1. Marketing communications perform many functions for consumers such as telling or showing how and why a product is used, by what kind of person, and where and when.
2. The rapid diffusion of powerful broadband Internet connections, digital video recorders, multipurpose cell phones, and portable music and video players has bolstered the effectiveness of the mass media.
3. Every brand contact delivers an impression that can strengthen or weaken a customer’s view of the company.
4. The starting point in planning marketing communications is an audit of all the brands that customers in the target market have with the company.
5. Because brand awareness and brand recall operate along the same brand recognition continuum, anything that causes the consumer to notice and pay attention to the brand will enhance brand recall.
6. In the macromodel of communication, noise does not affect the communication process between sender and receiver.
7. Micromodels of marketing communications concentrate on consumers’ specific responses to communications.
8. The “learn-do-feel” model of consumer response models is relevant when the audience has low involvement and perceives little differentiation within the product category.
9. All consumers that develop a preference for a given product also display a conviction about buying it.
10. Though we can profile the target audience in terms of any number of market segments, it’s often useful to do so in terms of usage and loyalty.
11. Brand recall is easier to achieve than brand recognition.
12. Promotional offers in the form of coupons or two-for-one deals encourage consumers to make a mental commitment to buy a product, particularly if the consumer does not have an expressed category need.
13. Communication objectives can be set at any level of the hierarchy-of-effect model.
14. An informational appeal elaborates on product or service attributes or benefits.
15. Attention-getting tactics are often too effective and distract from brand or product claims.
16. Two-sided messages are more effective when negative associations must be overcome.
17. The factors that underlie source credibility include expertise, trustworthiness, and appropriateness.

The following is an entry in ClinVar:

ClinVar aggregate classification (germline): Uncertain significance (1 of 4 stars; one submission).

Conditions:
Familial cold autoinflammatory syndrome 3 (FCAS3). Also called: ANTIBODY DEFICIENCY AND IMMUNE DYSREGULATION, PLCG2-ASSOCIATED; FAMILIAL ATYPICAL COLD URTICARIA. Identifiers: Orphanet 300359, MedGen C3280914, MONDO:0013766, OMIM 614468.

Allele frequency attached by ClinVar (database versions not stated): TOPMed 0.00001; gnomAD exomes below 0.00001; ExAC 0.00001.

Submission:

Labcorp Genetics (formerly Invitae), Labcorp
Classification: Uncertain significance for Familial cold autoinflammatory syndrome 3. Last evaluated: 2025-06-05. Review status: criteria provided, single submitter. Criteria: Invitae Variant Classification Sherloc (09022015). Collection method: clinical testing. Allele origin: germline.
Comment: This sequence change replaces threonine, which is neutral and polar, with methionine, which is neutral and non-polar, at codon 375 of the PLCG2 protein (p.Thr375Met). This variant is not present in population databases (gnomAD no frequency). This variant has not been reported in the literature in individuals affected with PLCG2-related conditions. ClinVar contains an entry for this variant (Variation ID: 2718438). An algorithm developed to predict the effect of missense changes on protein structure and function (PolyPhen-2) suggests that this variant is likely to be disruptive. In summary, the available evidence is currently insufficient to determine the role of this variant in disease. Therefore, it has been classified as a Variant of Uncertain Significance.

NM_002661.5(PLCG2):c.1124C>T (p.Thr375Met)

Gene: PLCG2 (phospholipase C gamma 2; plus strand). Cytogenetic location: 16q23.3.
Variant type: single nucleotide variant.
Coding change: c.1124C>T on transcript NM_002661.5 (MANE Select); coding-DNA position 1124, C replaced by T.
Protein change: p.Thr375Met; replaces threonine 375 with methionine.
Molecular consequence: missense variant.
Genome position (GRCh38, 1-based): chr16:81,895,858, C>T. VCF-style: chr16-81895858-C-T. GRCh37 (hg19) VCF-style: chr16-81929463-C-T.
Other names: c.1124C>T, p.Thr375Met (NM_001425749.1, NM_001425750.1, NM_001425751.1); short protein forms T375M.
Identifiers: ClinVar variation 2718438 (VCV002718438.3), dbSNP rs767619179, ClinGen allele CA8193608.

18. Borrowed-interest approaches to attract attention and create more liking and belief in the sponsor may also detract from comprehension, wear out their welcome fast, and overshadow the product.
19. Messages delivered by attractive or popular sources can achieve higher attention and recall.
20. If a person has a positive attitude toward a source and a message, or a negative attitude toward both, a state of congruity is said to exist.
21. The principle of congruity implies that communicators can use their good image to reduce some negative feelings toward a brand but in the process might lose some esteem with the audience.
22. Companies that sell their products to different cultures or in different countries do not need to worry about varying their message.
23. Selecting efficient channels to carry the message becomes more difficult as channels of communication become more fragmented and cluttered.
24. Personal communication channels derive their effectiveness through individualized presentation and feedback.
25. Most nonpersonal messages come through paid media.
26. Mass communications affect personal attitudes and behavior through a two-step process.
27. Events always have a lasting effect on brand awareness, knowledge, and preference.
28. The influence of mass media on public opinion is as direct, powerful, and automatic as supposed.
29. The two-step flow confirms the notion that consumption styles are primarily influenced by the “trickle-down” or “trickle-up” effect from mass media.
30. The percentage-of-sales method of setting promotional expenditures calculates spending dollars based upon a percentage of last years’ total sales.
31. The objective-and-task method calls upon marketers to develop promotion budgets by defining specific objectives, determining the tasks that must be performed to achieve these objectives, and estimating the costs of performing these tasks.
32. The competitive-parity method of promotions budgeting has been repeatedly shown to prevent promotion wars.
33. Advertising can be used to build up a long-term image for a product or trigger quick sales.
34. The pervasiveness of advertising permits the seller to repeat a message many times. It also allows the buyer to receive and compare the messages of various competitors.
35. Companies must consider several factors in developing their communications mix: the type of product market, consumer readiness to make a purchase, and stage in the product’s life cycle. Also important is the company’s market rank.
36. In measuring communication results, senior managers want to know the outcomes and revenues resulting from their communications investments.
37. Integrated marketing communications is a concept of marketing communications planning that recognizes the added value of a comprehensive plan.
38. The awareness and attitudes created by advertising campaigns do not generally affect the success of direct sales pitches.
39. Integrated marketing communications can produce stronger message consistency and greater sales impact.
40. In assessing the collective impact of an IMC program, the overriding goal is to create the most effective and efficient communications program possible.